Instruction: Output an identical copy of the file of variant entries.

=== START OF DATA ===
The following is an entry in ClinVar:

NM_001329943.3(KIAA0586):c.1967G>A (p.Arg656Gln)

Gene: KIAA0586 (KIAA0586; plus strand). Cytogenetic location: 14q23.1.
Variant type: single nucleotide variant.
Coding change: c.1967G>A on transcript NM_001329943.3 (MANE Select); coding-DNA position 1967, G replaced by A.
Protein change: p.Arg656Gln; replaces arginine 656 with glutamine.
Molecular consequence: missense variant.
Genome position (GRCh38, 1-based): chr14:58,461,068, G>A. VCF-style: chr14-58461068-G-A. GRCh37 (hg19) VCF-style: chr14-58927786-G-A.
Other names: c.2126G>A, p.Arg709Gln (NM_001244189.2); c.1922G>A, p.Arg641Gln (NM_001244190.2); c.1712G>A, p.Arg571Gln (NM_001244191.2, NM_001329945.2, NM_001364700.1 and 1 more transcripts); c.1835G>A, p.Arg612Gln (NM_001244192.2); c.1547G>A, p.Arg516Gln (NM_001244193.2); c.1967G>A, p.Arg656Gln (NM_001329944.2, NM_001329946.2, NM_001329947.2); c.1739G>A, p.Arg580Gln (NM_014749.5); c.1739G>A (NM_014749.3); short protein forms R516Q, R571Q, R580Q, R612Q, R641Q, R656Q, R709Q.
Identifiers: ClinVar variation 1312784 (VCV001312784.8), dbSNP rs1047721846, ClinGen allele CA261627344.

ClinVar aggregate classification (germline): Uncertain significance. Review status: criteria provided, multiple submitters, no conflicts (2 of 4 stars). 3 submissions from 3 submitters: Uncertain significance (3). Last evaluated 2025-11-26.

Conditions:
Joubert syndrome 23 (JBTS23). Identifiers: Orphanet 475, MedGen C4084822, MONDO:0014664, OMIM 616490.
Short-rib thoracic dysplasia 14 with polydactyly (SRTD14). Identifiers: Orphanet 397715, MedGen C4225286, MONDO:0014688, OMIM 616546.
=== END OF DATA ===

The following is an entry in ClinVar:

NM_001329943.3(KIAA0586):c.1967G>A (p.Arg656Gln)

Gene: KIAA0586 (KIAA0586; plus strand). Cytogenetic location: 14q23.1.
Variant type: single nucleotide variant.
Coding change: c.1967G>A on transcript NM_001329943.3 (MANE Select); coding-DNA position 1967, G replaced by A.
Protein change: p.Arg656Gln; replaces arginine 656 with glutamine.
Molecular consequence: missense variant.
Genome position (GRCh38, 1-based): chr14:58,461,068, G>A. VCF-style: chr14-58461068-G-A. GRCh37 (hg19) VCF-style: chr14-58927786-G-A.
Other names: c.2126G>A, p.Arg709Gln (NM_001244189.2); c.1922G>A, p.Arg641Gln (NM_001244190.2); c.1712G>A, p.Arg571Gln (NM_001244191.2, NM_001329945.2, NM_001364700.1 and 1 more transcripts); c.1835G>A, p.Arg612Gln (NM_001244192.2); c.1547G>A, p.Arg516Gln (NM_001244193.2); c.1967G>A, p.Arg656Gln (NM_001329944.2, NM_001329946.2, NM_001329947.2); c.1739G>A, p.Arg580Gln (NM_014749.5); c.1739G>A (NM_014749.3); short protein forms R516Q, R571Q, R580Q, R612Q, R641Q, R656Q, R709Q.
Identifiers: ClinVar variation 1312784 (VCV001312784.8), dbSNP rs1047721846, ClinGen allele CA261627344.

ClinVar aggregate classification (germline): Uncertain significance. Review status: criteria provided, multiple submitters, no conflicts (2 of 4 stars). 3 submissions from 3 submitters: Uncertain significance (3). Last evaluated 2025-11-26.

Conditions:
Joubert syndrome 23 (JBTS23). Identifiers: Orphanet 475, MedGen C4084822, MONDO:0014664, OMIM 616490.
Short-rib thoracic dysplasia 14 with polydactyly (SRTD14). Identifiers: Orphanet 397715, MedGen C4225286, MONDO:0014688, OMIM 616546.